Published on January 5, 2008
Road accident figures were up by 19 on the same period last year, while the death toll was down by 48 and injuries down by 40, announced Deputy Interior Minister Banyat Jansena.
Chiang Rai had both the most accumulated accidents with 157 and the most injuries at 169.
Bangkok had the highest death toll at 24 deaths followed by Khon Kaen and Nakhon Pathom with 18 and 17 respectively. Mae Hong Son, Pattani and Narathiwat reported no deaths from road accidents at all.
On Thursday, there were 354 road accidents across the country, killing 32 people and injuring 389, said Banyat. Drink driving was the highest cause of death at 23 per cent followed by speeding at 21 per cent. Most accidents - 81 per cent - involved motorcycles and 67 per cent took place on a straight stretches of highway. The period from 4pm to 8pm was the period when most accidents occurred.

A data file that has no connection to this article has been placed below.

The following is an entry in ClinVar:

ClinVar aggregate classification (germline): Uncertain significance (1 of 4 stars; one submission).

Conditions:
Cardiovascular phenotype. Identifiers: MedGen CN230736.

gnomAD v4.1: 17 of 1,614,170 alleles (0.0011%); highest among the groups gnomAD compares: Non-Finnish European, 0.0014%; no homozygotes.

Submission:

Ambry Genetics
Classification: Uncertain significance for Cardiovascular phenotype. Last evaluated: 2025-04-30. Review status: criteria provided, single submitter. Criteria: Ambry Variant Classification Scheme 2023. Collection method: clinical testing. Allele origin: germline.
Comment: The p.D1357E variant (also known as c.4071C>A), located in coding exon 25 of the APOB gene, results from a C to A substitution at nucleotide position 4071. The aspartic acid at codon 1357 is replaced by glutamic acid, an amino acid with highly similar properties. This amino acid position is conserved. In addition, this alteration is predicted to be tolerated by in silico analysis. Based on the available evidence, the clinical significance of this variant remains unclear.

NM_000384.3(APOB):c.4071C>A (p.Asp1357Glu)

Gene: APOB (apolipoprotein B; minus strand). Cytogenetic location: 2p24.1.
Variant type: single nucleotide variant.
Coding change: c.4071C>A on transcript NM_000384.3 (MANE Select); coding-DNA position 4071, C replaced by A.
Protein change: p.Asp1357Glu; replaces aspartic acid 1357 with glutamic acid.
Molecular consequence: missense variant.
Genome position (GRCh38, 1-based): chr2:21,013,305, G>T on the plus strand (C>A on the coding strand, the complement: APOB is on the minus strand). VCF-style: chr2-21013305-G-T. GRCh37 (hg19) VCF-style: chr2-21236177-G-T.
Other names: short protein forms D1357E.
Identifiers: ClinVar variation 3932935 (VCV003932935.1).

Around 1,168,749 vehicles were stopped at 3,053 checkpoints on Thursday and 31,659 law violators were punished - mostly for failing to present their driver's licence (37 per cent) followed by riders not wearing helmets, at 9 per cent.
The Road Safety Centre had set targets to reduce road accidents to 4,133, deaths to 413 and injuries to 4,568 over the seven-day period from December 28 to January 3.
The period is notorious for accidents and congestion on highways, especially to the North and Northeast, as hundreds of thousands of New Year celebrants travel back to their home provinces or leave for holidays upcountry before returning to Bangkok.
As many accidents involved reckless overloading of modified pick-up trucks, authorities will strictly ban such vehicles on highways during the April 2008 Songkran holiday period, Banyat said.
The information learnt from this New Year break would be used as a guideline for the authorities' road accident analysis, which should be concluded within a month, he said. The results will then would be used to improve the authorities' work to tackle road accidents during Songkran.